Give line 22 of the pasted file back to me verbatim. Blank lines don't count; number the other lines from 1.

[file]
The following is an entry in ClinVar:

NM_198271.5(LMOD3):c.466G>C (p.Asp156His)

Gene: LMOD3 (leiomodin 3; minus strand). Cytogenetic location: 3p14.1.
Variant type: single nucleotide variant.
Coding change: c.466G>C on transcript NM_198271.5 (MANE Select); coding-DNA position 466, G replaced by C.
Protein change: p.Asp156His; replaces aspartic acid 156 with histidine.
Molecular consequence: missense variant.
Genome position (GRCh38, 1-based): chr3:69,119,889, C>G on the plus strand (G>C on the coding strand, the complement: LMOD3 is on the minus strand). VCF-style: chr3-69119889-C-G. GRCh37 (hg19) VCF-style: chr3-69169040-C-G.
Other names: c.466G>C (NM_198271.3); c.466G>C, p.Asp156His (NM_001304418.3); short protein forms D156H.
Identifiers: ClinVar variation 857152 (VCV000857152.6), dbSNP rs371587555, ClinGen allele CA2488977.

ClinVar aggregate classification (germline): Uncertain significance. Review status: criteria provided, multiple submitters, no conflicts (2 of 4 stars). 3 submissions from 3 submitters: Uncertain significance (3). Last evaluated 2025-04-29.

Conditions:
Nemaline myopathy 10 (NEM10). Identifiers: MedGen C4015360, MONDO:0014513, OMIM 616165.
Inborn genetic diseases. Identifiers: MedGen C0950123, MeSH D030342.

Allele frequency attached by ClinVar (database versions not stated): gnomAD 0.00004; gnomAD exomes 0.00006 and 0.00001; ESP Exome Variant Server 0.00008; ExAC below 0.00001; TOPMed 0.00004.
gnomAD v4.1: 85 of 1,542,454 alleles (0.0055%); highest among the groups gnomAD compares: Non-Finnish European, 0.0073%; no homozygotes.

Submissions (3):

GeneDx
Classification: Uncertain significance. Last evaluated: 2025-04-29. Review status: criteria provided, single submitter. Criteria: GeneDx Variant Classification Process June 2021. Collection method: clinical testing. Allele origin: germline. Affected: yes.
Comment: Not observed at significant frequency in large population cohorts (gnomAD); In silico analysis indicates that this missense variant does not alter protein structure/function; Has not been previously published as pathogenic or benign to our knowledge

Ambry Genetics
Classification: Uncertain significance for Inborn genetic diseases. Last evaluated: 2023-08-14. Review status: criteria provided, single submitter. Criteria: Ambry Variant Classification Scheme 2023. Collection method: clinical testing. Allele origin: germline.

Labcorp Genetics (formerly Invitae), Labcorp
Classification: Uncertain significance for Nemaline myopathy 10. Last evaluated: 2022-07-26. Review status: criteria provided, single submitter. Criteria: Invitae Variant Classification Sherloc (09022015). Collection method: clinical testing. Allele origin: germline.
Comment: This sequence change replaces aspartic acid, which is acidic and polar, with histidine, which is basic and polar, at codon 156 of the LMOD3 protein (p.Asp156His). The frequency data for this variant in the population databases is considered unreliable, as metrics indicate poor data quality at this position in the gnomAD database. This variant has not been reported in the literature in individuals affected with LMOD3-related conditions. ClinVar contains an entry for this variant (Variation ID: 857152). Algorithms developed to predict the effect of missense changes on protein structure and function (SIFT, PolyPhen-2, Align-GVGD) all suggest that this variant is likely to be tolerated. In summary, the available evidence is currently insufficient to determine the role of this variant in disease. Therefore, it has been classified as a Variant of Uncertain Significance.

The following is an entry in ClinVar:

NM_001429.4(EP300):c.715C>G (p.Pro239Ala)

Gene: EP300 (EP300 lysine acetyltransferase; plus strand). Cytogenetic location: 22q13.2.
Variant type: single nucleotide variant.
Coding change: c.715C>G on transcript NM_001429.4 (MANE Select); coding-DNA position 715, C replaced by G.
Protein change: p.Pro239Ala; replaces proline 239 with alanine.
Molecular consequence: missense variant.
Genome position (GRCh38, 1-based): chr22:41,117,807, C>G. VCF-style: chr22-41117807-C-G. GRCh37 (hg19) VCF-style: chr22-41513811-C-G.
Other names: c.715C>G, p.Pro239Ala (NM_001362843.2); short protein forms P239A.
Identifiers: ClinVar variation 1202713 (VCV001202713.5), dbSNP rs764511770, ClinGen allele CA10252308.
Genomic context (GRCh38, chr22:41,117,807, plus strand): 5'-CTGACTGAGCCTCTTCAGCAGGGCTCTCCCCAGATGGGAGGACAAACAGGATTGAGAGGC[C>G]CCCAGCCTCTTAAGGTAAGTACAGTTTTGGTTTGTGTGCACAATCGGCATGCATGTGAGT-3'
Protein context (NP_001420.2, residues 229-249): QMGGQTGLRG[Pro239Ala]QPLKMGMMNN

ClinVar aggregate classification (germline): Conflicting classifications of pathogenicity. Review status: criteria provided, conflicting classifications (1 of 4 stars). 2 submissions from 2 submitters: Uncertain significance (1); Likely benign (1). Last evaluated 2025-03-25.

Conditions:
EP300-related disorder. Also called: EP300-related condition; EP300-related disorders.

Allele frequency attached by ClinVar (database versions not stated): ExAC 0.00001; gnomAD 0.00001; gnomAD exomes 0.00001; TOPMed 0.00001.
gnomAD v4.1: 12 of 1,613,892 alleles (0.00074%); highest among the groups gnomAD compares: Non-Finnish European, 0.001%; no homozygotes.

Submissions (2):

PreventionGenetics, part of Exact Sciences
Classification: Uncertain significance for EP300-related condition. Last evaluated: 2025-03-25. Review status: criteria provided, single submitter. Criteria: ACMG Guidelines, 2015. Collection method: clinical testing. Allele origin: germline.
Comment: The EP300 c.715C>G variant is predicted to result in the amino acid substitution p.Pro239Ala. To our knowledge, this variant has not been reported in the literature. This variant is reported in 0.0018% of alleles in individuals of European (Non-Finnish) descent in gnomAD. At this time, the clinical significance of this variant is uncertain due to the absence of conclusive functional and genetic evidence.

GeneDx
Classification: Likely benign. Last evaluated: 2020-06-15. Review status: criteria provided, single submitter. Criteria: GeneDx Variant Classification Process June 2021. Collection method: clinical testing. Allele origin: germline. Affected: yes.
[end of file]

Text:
Classification: Uncertain significance for Inborn genetic diseases. Last evaluated: 2023-08-14. Review status: criteria provided, single submitter. Criteria: Ambry Variant Classification Scheme 2023. Collection method: clinical testing. Allele origin: germline.